Started a new web series out of my music room called My Corner of the World. It’s about reaching that point in life when you give up geek real estate in your home, in order to make way for the all consuming young life you brought into this world. In my case, my daughter Maya Ariel. It’s about sifting through the mountain of new releases and old classics and picking and choosing carefully what stays and what goes. It’s also an awesome way to have fun with my daughter and wife.
First Episode is below. New episodes premiere at Nerd-Base.com twice monthly on Thursdays at 6PM.
LA Noire is a selfish little bastard of a game. It invites you over to its home and suggests that you play cops and robbers. For a while things are great and everyone is having fun but then wouldn’t you know it, LA Noire doesn’t like your ideas or the choices you make so it ignores them and suddenly you’re just a player in a very elaborate overwritten play. But man does it start out like the goddamn second coming (editor’s note: of Police Quest.)
So, everybody’s talking about what the Japanese creator of Mega Man *ahem* pardon me Rock Man, Keiji Inafune, said over the weekend as it pertains to the Japanese gaming industry. Take a look:
In a nutshell (a very bitter nutshell of a very sour nut,) he said roll the credits, the Japanese gaming industry is done. Judging solely from what we’ve seen from the Tokyo Game Show, I’d say he’s probably right. Albeit in an exaggerated, broad-shouldered-Space -Marine American sort of way.
Japan’s been losing a grip on their games industry for quite some time now. Their core gamers have been dragged kicking and screaming into the next generation even as Nintendo’s Wii has brought in what I loathe to call hoardes of new “casual” gamers uninterested any software that doesn’t say Sports somewhere on it.
Could a PS3 pricedrop and the imminent arrival of their only bonafide original blockbuster app Final Fantasy XIII (its roman numeral indicating number of years in the making?) be the answer?
In short, no.
The issue is a far more pressing one and it’s a matter of soul. Now this is just my opinion but I tend to think even the coolest most well executed games that come out of our games industry here in the West tend to be more muscle than soul (exceptions granted.) Japan’s approach to gaming has, in the past, been more spiritually engaging. We all know the problem of this console generation is that the boost in graphics (which is fast approaching photo-realism) and sound has put development costs through the roof and increased development time as well. This jump in technical splendor has not translated to a jump in the quality of the gaming experience. Quite the opposite for Japan where companies can’t compete with Western development houses and have yet to adopt a Hollywood like assembly line for their games. Not to mention Japan’s relative disinterest in online gaming.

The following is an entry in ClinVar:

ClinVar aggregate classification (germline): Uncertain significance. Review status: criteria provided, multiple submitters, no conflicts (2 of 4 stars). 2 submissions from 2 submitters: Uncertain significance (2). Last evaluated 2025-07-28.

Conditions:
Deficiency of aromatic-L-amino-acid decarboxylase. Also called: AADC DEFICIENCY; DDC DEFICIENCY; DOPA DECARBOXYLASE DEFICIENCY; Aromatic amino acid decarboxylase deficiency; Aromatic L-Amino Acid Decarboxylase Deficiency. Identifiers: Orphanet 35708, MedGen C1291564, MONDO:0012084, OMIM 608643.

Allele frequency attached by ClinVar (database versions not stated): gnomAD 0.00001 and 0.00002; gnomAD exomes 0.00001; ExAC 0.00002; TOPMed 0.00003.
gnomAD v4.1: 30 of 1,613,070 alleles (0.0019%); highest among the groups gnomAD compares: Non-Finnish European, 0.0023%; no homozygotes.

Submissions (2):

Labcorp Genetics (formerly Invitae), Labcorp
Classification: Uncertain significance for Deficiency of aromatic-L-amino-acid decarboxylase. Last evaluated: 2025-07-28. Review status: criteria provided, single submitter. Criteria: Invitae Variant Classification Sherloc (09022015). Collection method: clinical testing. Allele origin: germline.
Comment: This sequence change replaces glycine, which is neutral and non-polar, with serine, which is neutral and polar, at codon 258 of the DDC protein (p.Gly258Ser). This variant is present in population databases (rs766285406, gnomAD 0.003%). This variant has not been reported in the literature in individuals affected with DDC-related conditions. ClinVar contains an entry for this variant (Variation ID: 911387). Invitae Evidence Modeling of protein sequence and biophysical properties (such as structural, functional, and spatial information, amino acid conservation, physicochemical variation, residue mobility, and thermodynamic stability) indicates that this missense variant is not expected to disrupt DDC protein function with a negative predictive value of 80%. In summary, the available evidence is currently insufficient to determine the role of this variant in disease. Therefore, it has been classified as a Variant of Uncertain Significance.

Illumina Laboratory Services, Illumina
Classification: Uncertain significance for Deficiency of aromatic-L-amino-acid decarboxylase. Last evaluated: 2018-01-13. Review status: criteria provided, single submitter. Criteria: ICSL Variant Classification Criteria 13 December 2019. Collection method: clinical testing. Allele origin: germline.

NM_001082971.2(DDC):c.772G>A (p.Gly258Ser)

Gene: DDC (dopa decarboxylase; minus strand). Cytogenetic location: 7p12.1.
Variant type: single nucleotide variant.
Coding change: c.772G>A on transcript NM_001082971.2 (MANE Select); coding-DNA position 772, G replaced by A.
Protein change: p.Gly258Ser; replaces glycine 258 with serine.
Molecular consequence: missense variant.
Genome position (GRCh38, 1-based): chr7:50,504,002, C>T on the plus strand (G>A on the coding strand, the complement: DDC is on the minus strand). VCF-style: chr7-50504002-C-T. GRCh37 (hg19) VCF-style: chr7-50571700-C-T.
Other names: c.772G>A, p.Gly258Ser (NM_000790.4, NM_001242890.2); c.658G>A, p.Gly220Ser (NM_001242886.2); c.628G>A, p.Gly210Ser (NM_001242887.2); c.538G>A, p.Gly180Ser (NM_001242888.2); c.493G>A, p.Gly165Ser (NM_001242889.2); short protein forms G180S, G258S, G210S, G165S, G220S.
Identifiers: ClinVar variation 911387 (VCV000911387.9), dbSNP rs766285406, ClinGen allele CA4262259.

Hell, the man in the above video who is saying “Capcom is still making good games” implies that Capcom is still Japanese when in actuality the game he is pimping “Dead Rising 2” has been shopped out to a Canadian developer. Irony.
I know this post has been a jumbled mess, but the point I’m trying to make is that Japan can’t compete with Hollywood and that’s what the gaming industry outside Japan is now.
They either need to start working within that system (even more than they currently do,) or find a reasonable way to deliver soul quenching experiences on a smaller scale as they have with the Nintendo DS and to a certain extent the Wii. I grew up on Japanese games, and it’s sad to see them in a slump. Maybe the answer is something like the PlayStation Network or Xbox Live Arcade, where cheap fun games with unique ideas are having a renaissance.
Right now. Looking at Japan’s release slate, it looks like they just gave up.
They say you can’t go back. You can’t go back to a time when you rushed home from school to play Street Fighter II on the SNES until you wore off your fingerprints and had to tape your blisters over with duct tape to continue the fight but a new deal over at Game Stop begs to differ. Street Fighter IV… Yay or nay? I subscribe to PLAY magazine and my homegirl Heather thinks it’s the second coming of our wasted youth. What say you gallery of peanuts? Yatta?